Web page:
This tweet by Kenneth Reitz (author of many Python packages), caught my eye the other week
Kenneth is highlighting a significant security risk to those packages, that some malicious person could compromise his account, publish requests and anyone that installs the package would be running arbitrary code. Yikes.
I’m a little security conscious (paranoid) when it comes to these things, sign my git commits and packages using a key that is published to the repo. It’s worth noting that this takes a while to setup and I know that most people haven’t (because the “verified” label in GitHub is a lesser-spotted animal).
Creating an online key
PGP and GPG are confusingly similar. PGP was originally proprietary, but the OpenPGP standard came and was later widely adopted. You can choose to use either, for my case I use GPG.
$ gpg --gen-key
Choose RSA, 4096 bit encryption and enter your primary email address (this also needs to be one of your verified emails registered with GitHub).
Upload that key to https://pgp.mit.edu by getting it’s ID
gpg --list-secret-keys --keyid-format LONG and then exporting the text from
gpg --armor --export <your key id> . Simply copy+paste the text into their website and your public key will be public domain. Your key should have others verify it, as well as your identity via a signing exchange, but that’s too much detail for this article.
1. Stop using HTTPS remotes
Moving completely to 2FA auth with GitHub needs a call to
git remote get-url origin (assuming your remote is called origin) for repos that you need permissions to pull or push to. This will tell you whether you’re using HTTPS or git (SSH) to connect. You can replace an existing URL with a SSH address easily by calling
git remote set-url origin firstname.lastname@example.org:myuser/myrepo.git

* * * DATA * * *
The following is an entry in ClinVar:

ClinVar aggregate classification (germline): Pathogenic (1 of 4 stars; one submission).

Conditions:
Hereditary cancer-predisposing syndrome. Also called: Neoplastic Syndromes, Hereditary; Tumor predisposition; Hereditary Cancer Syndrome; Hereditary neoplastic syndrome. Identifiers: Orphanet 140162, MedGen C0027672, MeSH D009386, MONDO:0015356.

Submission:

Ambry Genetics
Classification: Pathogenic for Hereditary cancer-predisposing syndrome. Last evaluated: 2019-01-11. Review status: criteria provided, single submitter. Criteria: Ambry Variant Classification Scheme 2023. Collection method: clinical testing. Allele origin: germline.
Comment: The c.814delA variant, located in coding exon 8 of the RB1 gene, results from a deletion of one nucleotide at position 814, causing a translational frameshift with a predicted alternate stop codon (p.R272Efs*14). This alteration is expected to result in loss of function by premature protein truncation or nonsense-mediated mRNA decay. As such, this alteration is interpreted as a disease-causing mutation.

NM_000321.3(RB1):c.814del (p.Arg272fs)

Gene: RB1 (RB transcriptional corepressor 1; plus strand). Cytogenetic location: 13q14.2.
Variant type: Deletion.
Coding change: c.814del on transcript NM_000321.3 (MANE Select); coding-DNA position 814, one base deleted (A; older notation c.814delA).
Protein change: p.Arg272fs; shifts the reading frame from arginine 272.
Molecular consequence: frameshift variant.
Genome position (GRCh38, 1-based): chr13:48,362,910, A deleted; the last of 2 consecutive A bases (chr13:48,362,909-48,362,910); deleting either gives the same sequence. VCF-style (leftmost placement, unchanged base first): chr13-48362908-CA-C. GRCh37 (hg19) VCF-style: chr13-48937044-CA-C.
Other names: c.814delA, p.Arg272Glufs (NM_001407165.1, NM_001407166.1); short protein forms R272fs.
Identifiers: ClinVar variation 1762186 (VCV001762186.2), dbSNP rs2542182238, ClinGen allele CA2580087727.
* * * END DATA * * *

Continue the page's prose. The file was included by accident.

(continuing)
2. Enable 2FA
In your GitHub profile, enable two-factor. This stops you from ever having your compromised password used to change projects, upload dodgy code, etc. It takes 2 minutes.
3. Upload your GPG key to GitHub
In the SSH and GPG keys section, share the public key with GitHub (the asc file) so that your commits are verified (I’ll explain how to do this later).
Signing in Git
Earlier we created a GPG key (or maybe you already had one). Now we need to tell Git to use it. Find the long identifier of the key with this command
gpg --list-secret-keys --keyid-format LONG and paste that into your git configuration as so,
git config --global user.signingkey <Long key id>
Unless you tell Git, it won’t sign your commits. There are flags for signing commits, merges and tags.
git tag --sign,
git commit -D and
git merge -D
People tend to forget, so it makes sense to set a shell alias for
git commit to be
git commit -D , likewise with git merge.
Try committing and pushing some code up to GitHub. If all has been done correctly you should see a nice green tick
PyPi and PGP
In PyPi, you can upload the short ID for your GPG key into the profile,
Signing packages is pretty straightforward, when you publish the source and wheel, include the identity and the request to sign before upload.
python setup.py sdist bdist_wheel upload --sign --identity <your PGP key id>
Full details on how to sign using the Python API or check signed releases can be found here http://pythonhosted.org/distlib/tutorial.html#signing-a-distribution
Published, signed source packages should have MD5 and PGP (asc files) in PyPi. This is shown in the pgp link in brackets.